Pretty much any season is great for a Moab getaway, of course. But in spring, Salt Lake folks are particularly hungry for a nice roasting session on the redrocks. Cool beers on the banks of the Colorado never tasted so good after months of chilly, smoggy Salt Lake winters.
With close access to multiple national parks, one major river, plenty of dining and drinking options, and tons of hikes and adventures outside the park gates, Moab is a veritable outdoor playground. And there's no sweeter time than spring to take them in, as mid-summer is too piping-hot and mid-winter is a bit too chilly.
Moab attracts tons of northern-Utah folk (and beyond) craving a multi-sport way of life, but you don’t have to move there to enjoy it. (Although if you do move there, do you have a couch you could spare?) Here’s a quick overview guide to can’t-miss outdoor adventures in Moab.
There’s endless adventuring to be done in Moab—and this is, of course, just a tasting menu. The information center in the center of town is the perfect place to get local topo maps, climbing guidebooks, and other beta to help ensure a safe and memorable adventure.
1. Camp along the Colorado River.
There are plenty of camp spots in the national parks, but it’s hard to beat good old-fashioned river camping. The Colorado River winds its way east and west of town, with a wonderful riverbank road curving alongside it. The campsites to the east of town are slightly better, but going west is a decent option too. If you’re hunting early in the day or on a weekday, you’ll be fine. On a weekend, you might need to make a Plan B.
But there’s nothing like waking up along the banks of such a mighty river. You can wade right in to wake up, take a little swim, and commence with your big Moab day. All established campsites have fenced-in latrines for an added touch of luxury.
2. Hike through spectacular rock formations.
It’s hard to skip hiking some of the more popular trails of Arches National Park—they’re well known for a reason. Try to schedule at least one weekday in the area so you can hike to the Delicate Arch and Devil’s Garden, or at least hike at off-peak times, like sunrise.
There’s also an excellent hike in the Klondike Bluffs area on the far west end of the park. You need to take a seven-mile mile dirt road to get to it, which eliminates most tourists. (It’s not rough going, but the prospect of taking a dirt road out into the desert is enough to deter the RV-driving urbanites.) You can check out Marching Men and Tower Arch, then return the way you came. (There’s the option to make a loop of it but the loop return route is less exciting—walking three miles on a 4x4 road.)
There are some superb hikes outside Arches, too. Negro Bill Canyon is an oasis in the rocks that hug the Colorado River’s path. It’s just a two-mile trip each way along the canyon stream, which invites lush green growth and desert flowers growing out of the redrocks.
Farther up the Colorado River road, you’ll get to Fisher Towers, a stellar rock formation jutting out of the desert. A two-mile hiking trail takes you up to a gorgeous overlook. Many rock climbers scale these towers—if you’re skilled accordingly, pick up a local climbing guidebook in town and check it out.
3. Bike the infamous slickrock.
Moab is a veritable mecca of mountain biking. If you have a good bike of your own, be sure to bring it. If not, you can rent a shiny-fancy bike equipped for desert adventuring at one of the town’s many bike shops. The folks at Chile Pepper Bike Shop are extra-friendly and will talk you through the best places to go for your skill level.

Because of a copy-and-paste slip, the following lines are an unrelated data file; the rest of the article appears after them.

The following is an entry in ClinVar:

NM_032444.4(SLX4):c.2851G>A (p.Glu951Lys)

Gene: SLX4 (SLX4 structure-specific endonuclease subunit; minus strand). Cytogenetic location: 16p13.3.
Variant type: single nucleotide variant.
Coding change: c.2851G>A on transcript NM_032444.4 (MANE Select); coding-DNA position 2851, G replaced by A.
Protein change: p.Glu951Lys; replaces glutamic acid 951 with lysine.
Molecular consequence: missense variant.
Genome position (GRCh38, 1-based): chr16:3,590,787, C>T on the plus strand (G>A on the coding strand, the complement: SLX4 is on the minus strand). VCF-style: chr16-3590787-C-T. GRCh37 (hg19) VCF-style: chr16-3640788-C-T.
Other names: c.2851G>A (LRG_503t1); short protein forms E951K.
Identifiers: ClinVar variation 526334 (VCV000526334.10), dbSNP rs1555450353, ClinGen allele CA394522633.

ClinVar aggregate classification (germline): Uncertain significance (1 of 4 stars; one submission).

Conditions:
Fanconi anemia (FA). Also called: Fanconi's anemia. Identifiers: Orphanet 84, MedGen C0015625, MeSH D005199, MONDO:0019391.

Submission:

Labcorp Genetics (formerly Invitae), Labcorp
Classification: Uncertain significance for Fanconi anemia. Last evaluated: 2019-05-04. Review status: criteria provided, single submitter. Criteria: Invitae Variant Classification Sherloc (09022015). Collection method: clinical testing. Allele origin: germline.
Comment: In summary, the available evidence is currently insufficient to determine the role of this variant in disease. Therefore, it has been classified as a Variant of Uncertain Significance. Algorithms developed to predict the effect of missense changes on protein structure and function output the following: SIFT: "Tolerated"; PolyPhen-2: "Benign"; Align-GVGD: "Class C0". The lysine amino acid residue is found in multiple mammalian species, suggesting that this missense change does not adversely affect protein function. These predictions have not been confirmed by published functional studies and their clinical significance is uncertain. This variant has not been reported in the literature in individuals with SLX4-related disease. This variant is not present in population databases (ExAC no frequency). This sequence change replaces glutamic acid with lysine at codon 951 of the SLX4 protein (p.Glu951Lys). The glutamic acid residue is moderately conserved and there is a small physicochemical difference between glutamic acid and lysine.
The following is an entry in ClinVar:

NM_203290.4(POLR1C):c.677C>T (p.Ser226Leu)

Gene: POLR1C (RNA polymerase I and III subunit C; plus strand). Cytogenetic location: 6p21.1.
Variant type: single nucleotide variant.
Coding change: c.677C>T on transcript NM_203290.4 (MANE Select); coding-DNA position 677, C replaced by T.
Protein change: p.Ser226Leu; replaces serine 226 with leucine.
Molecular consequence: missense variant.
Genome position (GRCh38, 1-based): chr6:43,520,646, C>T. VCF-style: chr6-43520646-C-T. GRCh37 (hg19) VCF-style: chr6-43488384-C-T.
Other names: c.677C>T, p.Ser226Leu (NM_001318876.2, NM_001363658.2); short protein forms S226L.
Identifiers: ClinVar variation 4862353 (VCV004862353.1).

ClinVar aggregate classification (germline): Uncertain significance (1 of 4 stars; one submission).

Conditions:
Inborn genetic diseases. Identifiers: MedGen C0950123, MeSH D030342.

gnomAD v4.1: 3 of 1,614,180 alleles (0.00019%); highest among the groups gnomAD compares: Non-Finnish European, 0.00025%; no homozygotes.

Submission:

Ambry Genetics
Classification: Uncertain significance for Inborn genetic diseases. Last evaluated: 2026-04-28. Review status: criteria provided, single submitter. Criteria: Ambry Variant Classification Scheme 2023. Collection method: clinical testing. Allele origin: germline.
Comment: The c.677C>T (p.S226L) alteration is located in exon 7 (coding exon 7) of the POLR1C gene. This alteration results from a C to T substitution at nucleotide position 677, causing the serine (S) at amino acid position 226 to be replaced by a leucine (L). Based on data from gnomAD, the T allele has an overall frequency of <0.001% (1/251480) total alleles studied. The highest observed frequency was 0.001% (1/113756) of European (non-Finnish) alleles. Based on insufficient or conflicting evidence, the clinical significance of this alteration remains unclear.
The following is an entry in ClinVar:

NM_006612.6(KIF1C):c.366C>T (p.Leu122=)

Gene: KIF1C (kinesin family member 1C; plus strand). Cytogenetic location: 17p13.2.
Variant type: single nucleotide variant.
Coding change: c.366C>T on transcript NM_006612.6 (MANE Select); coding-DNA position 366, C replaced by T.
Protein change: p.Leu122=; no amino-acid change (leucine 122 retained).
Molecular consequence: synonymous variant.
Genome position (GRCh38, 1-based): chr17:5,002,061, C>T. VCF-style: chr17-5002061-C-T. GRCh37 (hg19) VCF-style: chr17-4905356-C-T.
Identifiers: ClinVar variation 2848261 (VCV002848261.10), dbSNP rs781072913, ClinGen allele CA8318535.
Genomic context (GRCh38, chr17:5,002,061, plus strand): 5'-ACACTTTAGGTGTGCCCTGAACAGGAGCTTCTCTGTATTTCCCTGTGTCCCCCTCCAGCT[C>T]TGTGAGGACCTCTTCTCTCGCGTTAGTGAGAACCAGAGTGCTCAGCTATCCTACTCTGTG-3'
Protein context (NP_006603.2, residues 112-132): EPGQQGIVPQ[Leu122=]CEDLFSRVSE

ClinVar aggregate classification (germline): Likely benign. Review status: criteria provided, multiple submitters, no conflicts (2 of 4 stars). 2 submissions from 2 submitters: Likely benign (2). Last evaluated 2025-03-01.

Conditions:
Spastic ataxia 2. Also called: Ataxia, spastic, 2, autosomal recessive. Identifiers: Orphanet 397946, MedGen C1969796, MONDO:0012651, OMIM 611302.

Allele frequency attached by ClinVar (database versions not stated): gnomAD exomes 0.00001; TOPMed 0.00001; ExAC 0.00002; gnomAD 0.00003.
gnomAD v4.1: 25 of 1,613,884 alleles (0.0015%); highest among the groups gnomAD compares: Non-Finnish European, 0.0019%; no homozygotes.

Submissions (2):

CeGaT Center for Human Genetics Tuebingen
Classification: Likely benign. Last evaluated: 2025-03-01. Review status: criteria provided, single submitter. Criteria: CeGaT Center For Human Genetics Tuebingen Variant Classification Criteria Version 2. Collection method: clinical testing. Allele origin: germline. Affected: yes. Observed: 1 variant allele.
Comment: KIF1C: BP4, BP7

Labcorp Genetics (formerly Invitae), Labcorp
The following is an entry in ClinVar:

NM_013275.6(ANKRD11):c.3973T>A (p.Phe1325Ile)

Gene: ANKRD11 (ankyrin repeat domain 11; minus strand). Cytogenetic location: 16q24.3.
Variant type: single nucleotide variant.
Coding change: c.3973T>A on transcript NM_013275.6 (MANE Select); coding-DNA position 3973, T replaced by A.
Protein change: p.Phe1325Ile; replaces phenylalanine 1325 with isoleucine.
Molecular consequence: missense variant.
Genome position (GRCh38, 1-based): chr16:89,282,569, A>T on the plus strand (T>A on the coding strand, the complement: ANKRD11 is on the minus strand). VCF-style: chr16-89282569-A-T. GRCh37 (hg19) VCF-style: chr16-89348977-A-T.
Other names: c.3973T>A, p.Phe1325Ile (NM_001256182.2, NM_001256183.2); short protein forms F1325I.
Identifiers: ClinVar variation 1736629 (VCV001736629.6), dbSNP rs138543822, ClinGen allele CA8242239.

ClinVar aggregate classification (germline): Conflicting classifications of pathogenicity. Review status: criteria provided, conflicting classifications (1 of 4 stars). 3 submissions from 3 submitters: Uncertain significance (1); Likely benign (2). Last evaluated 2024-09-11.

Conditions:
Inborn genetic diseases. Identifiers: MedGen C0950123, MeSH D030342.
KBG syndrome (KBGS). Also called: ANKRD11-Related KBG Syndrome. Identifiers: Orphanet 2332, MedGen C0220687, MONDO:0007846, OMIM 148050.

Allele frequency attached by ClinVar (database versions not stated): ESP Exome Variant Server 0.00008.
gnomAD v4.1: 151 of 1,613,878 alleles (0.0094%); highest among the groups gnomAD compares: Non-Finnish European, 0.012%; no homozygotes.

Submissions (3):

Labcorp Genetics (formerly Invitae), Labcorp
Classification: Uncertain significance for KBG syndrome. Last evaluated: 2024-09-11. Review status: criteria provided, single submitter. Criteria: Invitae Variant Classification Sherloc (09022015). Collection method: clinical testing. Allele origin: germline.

The Slickrock Trail is world-famous—but it’s quite challenging, so only try the full loop if you firmly self-identify as a Mountain Biker (yes, capital M and B). For an easier ride, check out the Klondike Bluffs Trail that heads east off Highway 191. You’ll be treated to a lovely landscape of rolling redrocks in the foreground, Arches National Park in the background, and the snow-capped La Sal mountains in the far distance.
4. Climb red rock crags.
There are near-endless climbing options in the Moab area, especially if you’re a fan of interesting spires and crack climbs. You’ll want to pick up a local guidebook for the in-depth nitty-gritty; many (if not the vast majority) of these climbs do require a full or partial trad rack.
The area known as Wall Street is just a ways up Potash Road along the Colorado River. It’s immensely popular, and for good reason: You can drive up to the base of nearly every climb, and the river and camping options are within spitting distance. The River Road Crags (upriver on the Colorado) also boast excellent—if well-known—options. But between these places and Kane Springs Canyon, Fisher Towers, Castle Valley, and Tusher Canyon, there’s plenty to go around.
5. Run the river.
If you want to get your feet (and your face, and the rest of you) wet, spring for a rented SUP or rubber ducky at Canyon Voyages or Moab Adventure Center and get the beta on good launch points upriver. You can enjoy a short, half-day, or full-day river runs and hitchhike back upstream to your car.
If you want to spring for a proper guided river trip, these same shops can give you the low-down on all the options, ranging from mellow to adventuresome and lasting a half day, full day, or multiple days.
6. Enjoy après-desert.
Any calorie-crushing day merits proper fueling (and a cold beer to wash it all down). Of course, an appetite makes the best chef, but you’d be remiss to skip a patio breakfast at Eklecticafe, beers at Eddie McStiff’s, a cheesy pie at Paradox Pizza, or green curry at Sing Ha Thai.
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